Devi Durga is revered as a symbol of strength, courage, and protection. She is also worshiped as a giver of spiritual knowledge and is associated with the auspicious festival of Navratri, which is celebrated for nine days in her honor.
Lord Krishna is the eighth avatar of Lord Vishnu, the preserver of the universe. He is revered as a teacher, philosopher, and divine guide. In Hindu mythology, Lord Krishna was born to Devaki and Vasudeva in Mathura and was raised by his foster parents, Nandagopan and Yashoda, in Vrindavan. He is often depicted as a playful child (Unnikrishnan, Venna Krishnan, Balakrishna), a charming young man (Gopala, Govinda, Hari), and a wise philosopher. Lord Krishna is known for his teachings on the importance of detachment, duty, and devotion, which are described in the Bhagavad Gita, a sacred text in Hinduism. In our temple Lord Krishna is consecrated as Balagopal (Balakrishna).
Lord Krishna is associated with many symbols, including the peacock feather, the flute, and the cow. He is often depicted playing the flute, surrounded by cows and gopis, or as a warrior, fighting against demons and protecting his devotees. Lord Krishna is also associated with the festival of Holi, which celebrates his playful and mischievous nature.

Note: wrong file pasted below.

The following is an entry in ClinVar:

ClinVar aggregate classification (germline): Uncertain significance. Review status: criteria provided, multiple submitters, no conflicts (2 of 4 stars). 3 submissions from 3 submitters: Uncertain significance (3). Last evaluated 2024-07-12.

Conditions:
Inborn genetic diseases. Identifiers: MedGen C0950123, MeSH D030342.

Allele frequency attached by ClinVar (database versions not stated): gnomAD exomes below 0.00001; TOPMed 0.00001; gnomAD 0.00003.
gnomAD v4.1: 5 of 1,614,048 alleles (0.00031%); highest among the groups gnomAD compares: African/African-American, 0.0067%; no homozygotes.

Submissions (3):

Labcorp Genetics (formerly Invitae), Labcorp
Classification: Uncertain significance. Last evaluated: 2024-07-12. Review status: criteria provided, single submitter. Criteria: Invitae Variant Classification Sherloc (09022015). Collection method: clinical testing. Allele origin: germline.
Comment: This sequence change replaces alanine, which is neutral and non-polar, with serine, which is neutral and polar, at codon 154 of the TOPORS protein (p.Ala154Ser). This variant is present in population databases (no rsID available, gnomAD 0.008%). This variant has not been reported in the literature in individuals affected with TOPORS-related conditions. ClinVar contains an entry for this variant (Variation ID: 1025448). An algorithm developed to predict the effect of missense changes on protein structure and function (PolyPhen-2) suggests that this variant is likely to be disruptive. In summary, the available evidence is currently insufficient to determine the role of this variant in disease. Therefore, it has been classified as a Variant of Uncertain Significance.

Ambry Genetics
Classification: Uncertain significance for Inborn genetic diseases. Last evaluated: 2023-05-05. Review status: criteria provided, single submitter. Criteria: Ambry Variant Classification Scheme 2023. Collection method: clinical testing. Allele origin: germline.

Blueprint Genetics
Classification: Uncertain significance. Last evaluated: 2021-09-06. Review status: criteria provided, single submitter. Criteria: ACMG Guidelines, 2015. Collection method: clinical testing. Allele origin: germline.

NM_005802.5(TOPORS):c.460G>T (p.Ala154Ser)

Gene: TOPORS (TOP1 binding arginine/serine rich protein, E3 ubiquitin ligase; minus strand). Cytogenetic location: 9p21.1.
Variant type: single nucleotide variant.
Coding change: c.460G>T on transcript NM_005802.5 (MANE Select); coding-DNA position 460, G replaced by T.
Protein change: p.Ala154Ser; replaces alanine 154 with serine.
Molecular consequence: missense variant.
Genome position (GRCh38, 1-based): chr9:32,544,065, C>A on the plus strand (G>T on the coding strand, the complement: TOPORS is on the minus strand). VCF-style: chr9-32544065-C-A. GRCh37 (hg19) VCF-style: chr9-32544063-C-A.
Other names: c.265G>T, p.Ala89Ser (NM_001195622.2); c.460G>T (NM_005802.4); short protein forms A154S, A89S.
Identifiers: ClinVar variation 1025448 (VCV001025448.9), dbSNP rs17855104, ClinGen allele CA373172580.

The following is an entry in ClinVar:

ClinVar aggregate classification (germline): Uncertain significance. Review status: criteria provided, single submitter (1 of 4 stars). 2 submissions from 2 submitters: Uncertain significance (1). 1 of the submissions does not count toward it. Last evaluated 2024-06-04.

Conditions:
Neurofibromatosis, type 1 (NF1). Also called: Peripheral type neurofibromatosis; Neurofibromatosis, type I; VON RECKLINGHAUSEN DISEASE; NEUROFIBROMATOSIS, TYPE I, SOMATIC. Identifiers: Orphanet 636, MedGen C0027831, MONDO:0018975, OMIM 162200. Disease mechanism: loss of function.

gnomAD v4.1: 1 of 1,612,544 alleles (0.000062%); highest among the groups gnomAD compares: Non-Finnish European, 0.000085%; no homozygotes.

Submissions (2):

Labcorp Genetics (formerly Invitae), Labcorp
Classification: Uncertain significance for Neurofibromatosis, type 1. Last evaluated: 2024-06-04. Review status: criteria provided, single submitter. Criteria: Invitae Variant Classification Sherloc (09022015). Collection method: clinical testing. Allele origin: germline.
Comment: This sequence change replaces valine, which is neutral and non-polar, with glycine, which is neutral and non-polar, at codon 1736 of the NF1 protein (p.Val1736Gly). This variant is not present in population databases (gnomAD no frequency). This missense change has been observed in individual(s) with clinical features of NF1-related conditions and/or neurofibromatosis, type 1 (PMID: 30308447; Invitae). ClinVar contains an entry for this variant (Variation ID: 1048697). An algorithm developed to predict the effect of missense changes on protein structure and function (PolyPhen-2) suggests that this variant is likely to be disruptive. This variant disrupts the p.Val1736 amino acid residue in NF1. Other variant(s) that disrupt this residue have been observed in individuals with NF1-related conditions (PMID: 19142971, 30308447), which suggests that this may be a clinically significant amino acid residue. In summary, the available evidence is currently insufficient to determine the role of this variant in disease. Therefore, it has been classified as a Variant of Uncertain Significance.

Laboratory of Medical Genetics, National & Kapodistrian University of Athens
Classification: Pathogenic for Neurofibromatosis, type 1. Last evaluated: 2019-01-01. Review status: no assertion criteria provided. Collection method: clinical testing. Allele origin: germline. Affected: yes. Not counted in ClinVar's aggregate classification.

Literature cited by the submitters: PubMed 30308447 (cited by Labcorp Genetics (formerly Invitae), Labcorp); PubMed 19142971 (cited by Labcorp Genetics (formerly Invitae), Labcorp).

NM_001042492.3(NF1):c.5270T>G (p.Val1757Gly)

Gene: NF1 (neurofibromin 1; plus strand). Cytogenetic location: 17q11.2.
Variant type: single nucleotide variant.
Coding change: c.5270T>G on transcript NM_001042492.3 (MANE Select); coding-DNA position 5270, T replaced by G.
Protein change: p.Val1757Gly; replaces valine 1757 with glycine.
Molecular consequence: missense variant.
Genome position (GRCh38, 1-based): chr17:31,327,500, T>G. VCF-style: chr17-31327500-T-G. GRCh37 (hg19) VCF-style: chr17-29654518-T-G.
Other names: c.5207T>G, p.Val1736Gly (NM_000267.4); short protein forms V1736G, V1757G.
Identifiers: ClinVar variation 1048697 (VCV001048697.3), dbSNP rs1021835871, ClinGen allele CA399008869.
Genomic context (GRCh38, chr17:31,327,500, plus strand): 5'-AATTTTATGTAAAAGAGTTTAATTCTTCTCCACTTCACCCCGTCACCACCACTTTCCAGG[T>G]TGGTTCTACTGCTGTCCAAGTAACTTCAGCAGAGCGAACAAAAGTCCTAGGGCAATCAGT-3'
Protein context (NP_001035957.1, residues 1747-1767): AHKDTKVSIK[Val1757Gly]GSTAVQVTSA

Lord Subramanian, also known as Murugan, Kartikeya, Shanmukha, and Skanda, is a Hindu deity worshiped mainly in South India and Sri Lanka. He is the son of Lord Shiva and Goddess Parvati, and is believed to be the God of war, victory, wisdom, and love.
Lord Subramanian is often depicted as a handsome young man with six faces and twelve arms, riding on a peacock. He is also associated with the spear or vel, which is his primary weapon. In Hindu mythology, Lord Subramanian is said to have been born to defeat the demon Surapadman and his army of demons and is revered for his valor and courage.